Australia Wants to Build a Multibillion-Dollar Airport in Antarctica
It could set a worrying precedent for the environment and geopolitics
Australia currently has an airport in Antarctica. It’s called the Wilkins Aerodrome — named after the Aussie-born polar explorer Sir Hubert Wilkins — and has only been in operation since 2008. Nonetheless, during last year’s season the runway was inoperable for 10 weeks (up from the normal six-week period) because of climate change-induced temperature increases. When it’s too hot, the runway, which is made of blue-ice, becomes unstable.
What is Australia’s solution to this problem? It is not — as logic would lead you to believe — to commit to stronger environmental regulations and policies to mitigate further global heating. Instead, the country plans to replace its current Antarctic aerodrome with a new multibillion-dollar airport.
According to the Guardian, the planned airport would be the largest infrastructure project on the continent and increase the human footprint there by 40%.
“It’s unprecedented in the Antarctic in terms of the scale of investment and the impact on the environment,” Shaun Brooks, an environmental scientist at the Institute of Marine and Antarctic Studies of the University at Tasmania, told the outlet. “Although it is being done in the name of science, very few scientists are enthusiastic. This is more about flag-waving. It is about firming up Australia’s presence and our claim.”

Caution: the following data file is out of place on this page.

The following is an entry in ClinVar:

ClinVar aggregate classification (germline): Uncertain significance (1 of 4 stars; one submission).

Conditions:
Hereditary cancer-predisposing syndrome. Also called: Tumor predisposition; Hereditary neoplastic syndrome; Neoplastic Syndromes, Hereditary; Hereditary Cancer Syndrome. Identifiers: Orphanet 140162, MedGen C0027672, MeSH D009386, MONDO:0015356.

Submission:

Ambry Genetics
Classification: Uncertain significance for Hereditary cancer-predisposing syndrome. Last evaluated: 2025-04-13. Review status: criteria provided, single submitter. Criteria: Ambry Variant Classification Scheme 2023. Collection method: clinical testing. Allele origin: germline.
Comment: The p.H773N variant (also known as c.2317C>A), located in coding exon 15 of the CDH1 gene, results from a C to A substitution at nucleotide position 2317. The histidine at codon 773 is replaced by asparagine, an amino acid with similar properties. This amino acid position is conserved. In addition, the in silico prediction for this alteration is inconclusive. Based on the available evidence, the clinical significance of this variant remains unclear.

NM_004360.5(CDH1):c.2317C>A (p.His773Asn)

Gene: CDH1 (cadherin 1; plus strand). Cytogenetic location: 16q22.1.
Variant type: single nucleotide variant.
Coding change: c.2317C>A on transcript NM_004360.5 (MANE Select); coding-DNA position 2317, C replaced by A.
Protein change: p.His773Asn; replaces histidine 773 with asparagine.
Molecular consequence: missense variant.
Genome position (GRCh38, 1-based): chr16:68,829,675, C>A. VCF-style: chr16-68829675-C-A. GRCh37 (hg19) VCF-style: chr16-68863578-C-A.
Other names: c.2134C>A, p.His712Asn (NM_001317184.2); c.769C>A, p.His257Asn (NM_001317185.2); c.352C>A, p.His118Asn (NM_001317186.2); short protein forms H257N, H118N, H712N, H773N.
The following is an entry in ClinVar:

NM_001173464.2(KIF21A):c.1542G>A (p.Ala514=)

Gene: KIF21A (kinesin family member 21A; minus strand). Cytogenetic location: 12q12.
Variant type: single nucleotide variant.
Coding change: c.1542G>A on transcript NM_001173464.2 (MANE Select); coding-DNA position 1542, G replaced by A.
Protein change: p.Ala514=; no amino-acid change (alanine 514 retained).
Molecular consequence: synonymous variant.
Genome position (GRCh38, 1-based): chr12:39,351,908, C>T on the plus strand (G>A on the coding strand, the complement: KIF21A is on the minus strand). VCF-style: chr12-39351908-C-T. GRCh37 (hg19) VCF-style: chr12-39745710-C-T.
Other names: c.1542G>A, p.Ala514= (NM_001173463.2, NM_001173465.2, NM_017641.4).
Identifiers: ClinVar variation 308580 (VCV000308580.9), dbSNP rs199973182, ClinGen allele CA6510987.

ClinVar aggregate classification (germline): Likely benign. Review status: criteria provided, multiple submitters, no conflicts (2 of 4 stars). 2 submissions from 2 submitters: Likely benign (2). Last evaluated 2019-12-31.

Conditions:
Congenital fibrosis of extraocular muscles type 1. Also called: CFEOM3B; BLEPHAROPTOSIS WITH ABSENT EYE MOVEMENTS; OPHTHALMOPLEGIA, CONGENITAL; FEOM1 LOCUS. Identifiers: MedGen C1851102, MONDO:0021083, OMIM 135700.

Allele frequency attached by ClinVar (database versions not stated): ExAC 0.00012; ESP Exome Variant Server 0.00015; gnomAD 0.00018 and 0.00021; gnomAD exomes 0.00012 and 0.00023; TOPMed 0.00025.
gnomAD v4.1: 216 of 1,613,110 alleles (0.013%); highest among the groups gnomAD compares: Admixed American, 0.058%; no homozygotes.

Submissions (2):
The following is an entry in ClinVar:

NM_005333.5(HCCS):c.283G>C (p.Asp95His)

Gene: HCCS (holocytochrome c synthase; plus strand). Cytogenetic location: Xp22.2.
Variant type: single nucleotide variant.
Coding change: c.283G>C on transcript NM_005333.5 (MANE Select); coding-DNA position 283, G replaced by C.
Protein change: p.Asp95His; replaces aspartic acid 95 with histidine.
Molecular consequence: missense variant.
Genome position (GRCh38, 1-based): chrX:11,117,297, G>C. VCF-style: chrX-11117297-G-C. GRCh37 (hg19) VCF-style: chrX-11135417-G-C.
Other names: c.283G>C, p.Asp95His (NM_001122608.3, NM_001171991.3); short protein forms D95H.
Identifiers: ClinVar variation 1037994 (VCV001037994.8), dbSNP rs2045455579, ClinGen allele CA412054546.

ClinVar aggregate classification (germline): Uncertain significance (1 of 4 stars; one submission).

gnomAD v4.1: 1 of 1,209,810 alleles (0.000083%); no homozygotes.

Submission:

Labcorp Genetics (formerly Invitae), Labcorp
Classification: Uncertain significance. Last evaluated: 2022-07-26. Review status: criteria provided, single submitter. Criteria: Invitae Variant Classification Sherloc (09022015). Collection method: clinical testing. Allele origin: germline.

Brooks illustrates the two main criticisms of the airport. First, building an infrastructure project of this size will do incontrovertible harm to the environment (from damaging wildlife habitats to increasing greenhouse gas emissions), harm that even the Australian Antarctic Division recognizes (the project is currently undergoing an environmental review). Then there’s the question of geopolitics: will Australia’s investment in the region spur countries like China, Russia and the U.S. to increase their footprints, and thus add to the destruction?
“Antarctica is special,” Brooks told the Guardian. “Everywhere else in the world, you measure wilderness by what’s left. In Antarctica, it’s still the other way round.”
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